Soon into their first pregnancy, Rachel and Kris Collins learned their daughter had a heart defect. Specifically, their unborn daughter, Litsey, had an atrioventricular canal defect, which Rachel explains meant their daughter had few extra holes in her heart.
Given her heart defect, doctors recommended a planned birth at Kosair Children’s Hospital (now Norton Children’s Hospital). But after Litsey was born, “doctors just kept finding stuff,” Rachel said.
They diagnosed Litsey with esophageal atresia, which Rachel explains as a disconnect between the upper and lower esophagus. Doctors repaired Litsey’s esophagus with surgery when she was only two days old.
Not long after Litsey recovered from her surgery, Rachel noticed her daughter’s eye looked different. Instead of a circular pupil, Litsey’s looked more like a keyhole. Rachel pointed it out to the nurses, who told her they would inform the doctor and get back with them. The Collins went back to their hotel for the night, but received a call later from Litsey’s doctor, who told them the keyhole shape was called a coloboma, a congenital malformation of the eye. This combined with the heart defect and esophageal atresia led them to believe Litsey had CHARGE Syndrome.
“The doctors said, ‘don’t Google it. Don’t get freaked out. Just come back and see us tomorrow and we will talk about everything,’” Rachel said. “So of course, being a mom, I immediately Googled it.”
What Rachel discovered was that each letter in CHARGE stands for a symptom of the syndrome.
» C stands for coloboma. Litsey has the keyhole in her iris, but is also missing the middle of her macula in her right eye, leaving her without much vision in that eye. Her left eye has a small coloboma, and although she can see some, she is legally blind in her left eye.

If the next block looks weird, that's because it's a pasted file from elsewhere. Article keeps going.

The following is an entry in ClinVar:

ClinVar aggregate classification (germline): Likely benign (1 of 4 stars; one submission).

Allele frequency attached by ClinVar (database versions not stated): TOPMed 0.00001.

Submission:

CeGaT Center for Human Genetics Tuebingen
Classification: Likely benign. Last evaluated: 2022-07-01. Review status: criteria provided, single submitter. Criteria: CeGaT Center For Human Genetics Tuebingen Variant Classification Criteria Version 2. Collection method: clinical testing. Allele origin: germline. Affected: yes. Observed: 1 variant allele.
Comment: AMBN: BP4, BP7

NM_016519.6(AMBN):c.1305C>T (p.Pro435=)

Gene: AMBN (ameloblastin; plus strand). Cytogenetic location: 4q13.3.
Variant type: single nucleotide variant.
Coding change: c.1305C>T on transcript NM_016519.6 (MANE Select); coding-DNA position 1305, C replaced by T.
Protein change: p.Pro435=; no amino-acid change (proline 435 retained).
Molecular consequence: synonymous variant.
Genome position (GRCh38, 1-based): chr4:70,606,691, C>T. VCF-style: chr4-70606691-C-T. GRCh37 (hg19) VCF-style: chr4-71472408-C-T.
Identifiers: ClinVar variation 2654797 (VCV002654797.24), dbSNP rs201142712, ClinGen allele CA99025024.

» H stands for heart defect. This was the one thing the Collins prepared themselves for when their daughter was born. Doctors hoped Litsey could wait until she was 4 months old for her heart repair surgery, but unfortunately she went into heart failure at 5 weeks. Doctors were able to successfully repair the defects at 7 weeks.
» A is for atresia. Typically affecting the choanae, or passages that go from the back of the nose to the throat, Litsey’s atresia only affected her esophagus and was repaired when she was just 2 days old.
» R stands for retardation of growth. Litsey was wearing 12-month clothing on her second birthday, but at almost 5, Litsey’s size is more on target now for age.
» G stands for genital or urinary issues. Litsey did experience some kidney issues early on, but those were fixed and she hasn’t had a problem since.
» E stands for ears. Litsey has profound hearing loss in her left ear and moderate loss in her right ear. She wears a Baha, a bone anchoring hearing aid, as she lacks the correct anatomy inside of her ear for a regular hearing aid.
The Collins were at Kosair for a total of 85 days. Just a week before they left, Litsey began having airway problems leading to an emergency tracheostomy. And while it was scary, Rachel says her daughter was much better after and was more comfortable breathing. A gastronomy tube (g-tube) was placed to provide Litsey food and then, after almost three months in the hospital, Litsey was released.
“Since then it’s been a learning process,” Rachel said. The Collins immediately began physical, speech, and occupational therapies with Litsey.